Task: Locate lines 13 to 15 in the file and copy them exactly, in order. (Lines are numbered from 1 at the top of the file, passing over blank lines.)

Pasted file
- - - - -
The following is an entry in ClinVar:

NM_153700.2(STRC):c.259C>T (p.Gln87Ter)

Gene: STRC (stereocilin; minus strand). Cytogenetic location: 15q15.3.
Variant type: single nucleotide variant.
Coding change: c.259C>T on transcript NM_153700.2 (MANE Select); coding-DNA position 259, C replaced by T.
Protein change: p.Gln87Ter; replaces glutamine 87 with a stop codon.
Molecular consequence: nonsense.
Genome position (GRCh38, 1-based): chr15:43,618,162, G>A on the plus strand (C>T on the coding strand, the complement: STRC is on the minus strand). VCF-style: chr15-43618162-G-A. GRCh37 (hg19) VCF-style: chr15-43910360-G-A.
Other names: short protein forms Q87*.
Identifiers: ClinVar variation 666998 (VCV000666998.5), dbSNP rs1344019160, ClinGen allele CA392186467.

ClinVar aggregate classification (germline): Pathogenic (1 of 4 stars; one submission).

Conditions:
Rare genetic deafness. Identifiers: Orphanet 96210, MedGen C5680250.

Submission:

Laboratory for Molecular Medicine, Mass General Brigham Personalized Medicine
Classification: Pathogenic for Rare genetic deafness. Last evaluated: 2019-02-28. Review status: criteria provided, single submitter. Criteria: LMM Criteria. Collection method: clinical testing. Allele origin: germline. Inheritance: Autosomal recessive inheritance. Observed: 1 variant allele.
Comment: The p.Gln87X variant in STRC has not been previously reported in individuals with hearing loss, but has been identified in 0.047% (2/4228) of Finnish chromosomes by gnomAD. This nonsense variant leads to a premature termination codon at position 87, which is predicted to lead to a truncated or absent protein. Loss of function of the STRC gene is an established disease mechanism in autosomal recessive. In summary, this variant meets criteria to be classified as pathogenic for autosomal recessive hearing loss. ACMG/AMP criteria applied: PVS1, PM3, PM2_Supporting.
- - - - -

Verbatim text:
Rare genetic deafness. Identifiers: Orphanet 96210, MedGen C5680250.

Submission:

Laboratory for Molecular Medicine, Mass General Brigham Personalized Medicine